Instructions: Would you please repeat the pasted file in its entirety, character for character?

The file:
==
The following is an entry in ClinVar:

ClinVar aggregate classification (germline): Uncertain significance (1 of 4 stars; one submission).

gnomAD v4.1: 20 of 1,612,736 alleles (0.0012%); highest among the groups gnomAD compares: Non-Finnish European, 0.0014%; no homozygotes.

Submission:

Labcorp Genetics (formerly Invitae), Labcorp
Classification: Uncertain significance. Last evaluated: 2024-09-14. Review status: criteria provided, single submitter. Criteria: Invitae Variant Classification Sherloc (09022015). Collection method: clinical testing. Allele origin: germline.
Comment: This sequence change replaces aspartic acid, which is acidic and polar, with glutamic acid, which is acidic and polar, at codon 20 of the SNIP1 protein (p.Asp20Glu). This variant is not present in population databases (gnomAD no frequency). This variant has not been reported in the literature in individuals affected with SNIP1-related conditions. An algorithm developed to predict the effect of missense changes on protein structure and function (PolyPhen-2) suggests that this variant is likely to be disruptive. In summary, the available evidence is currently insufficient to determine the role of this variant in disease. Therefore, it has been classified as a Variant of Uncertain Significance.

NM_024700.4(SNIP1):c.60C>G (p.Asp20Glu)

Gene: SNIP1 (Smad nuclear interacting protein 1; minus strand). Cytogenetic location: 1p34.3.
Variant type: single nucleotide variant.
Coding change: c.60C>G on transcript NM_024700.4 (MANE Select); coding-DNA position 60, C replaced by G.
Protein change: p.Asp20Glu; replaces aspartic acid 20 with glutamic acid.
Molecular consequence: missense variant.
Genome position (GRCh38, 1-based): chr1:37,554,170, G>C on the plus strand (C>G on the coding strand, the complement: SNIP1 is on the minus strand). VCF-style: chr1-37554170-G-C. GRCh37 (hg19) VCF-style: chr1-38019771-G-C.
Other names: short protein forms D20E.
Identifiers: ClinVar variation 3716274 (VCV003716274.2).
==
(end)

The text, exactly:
The following is an entry in ClinVar:

ClinVar aggregate classification (germline): Uncertain significance (1 of 4 stars; one submission).

gnomAD v4.1: 20 of 1,612,736 alleles (0.0012%); highest among the groups gnomAD compares: Non-Finnish European, 0.0014%; no homozygotes.

Submission:

Labcorp Genetics (formerly Invitae), Labcorp
Classification: Uncertain significance. Last evaluated: 2024-09-14. Review status: criteria provided, single submitter. Criteria: Invitae Variant Classification Sherloc (09022015). Collection method: clinical testing. Allele origin: germline.
Comment: This sequence change replaces aspartic acid, which is acidic and polar, with glutamic acid, which is acidic and polar, at codon 20 of the SNIP1 protein (p.Asp20Glu). This variant is not present in population databases (gnomAD no frequency). This variant has not been reported in the literature in individuals affected with SNIP1-related conditions. An algorithm developed to predict the effect of missense changes on protein structure and function (PolyPhen-2) suggests that this variant is likely to be disruptive. In summary, the available evidence is currently insufficient to determine the role of this variant in disease. Therefore, it has been classified as a Variant of Uncertain Significance.

NM_024700.4(SNIP1):c.60C>G (p.Asp20Glu)

Gene: SNIP1 (Smad nuclear interacting protein 1; minus strand). Cytogenetic location: 1p34.3.
Variant type: single nucleotide variant.
Coding change: c.60C>G on transcript NM_024700.4 (MANE Select); coding-DNA position 60, C replaced by G.
Protein change: p.Asp20Glu; replaces aspartic acid 20 with glutamic acid.
Molecular consequence: missense variant.
Genome position (GRCh38, 1-based): chr1:37,554,170, G>C on the plus strand (C>G on the coding strand, the complement: SNIP1 is on the minus strand). VCF-style: chr1-37554170-G-C. GRCh37 (hg19) VCF-style: chr1-38019771-G-C.
Other names: short protein forms D20E.
Identifiers: ClinVar variation 3716274 (VCV003716274.2).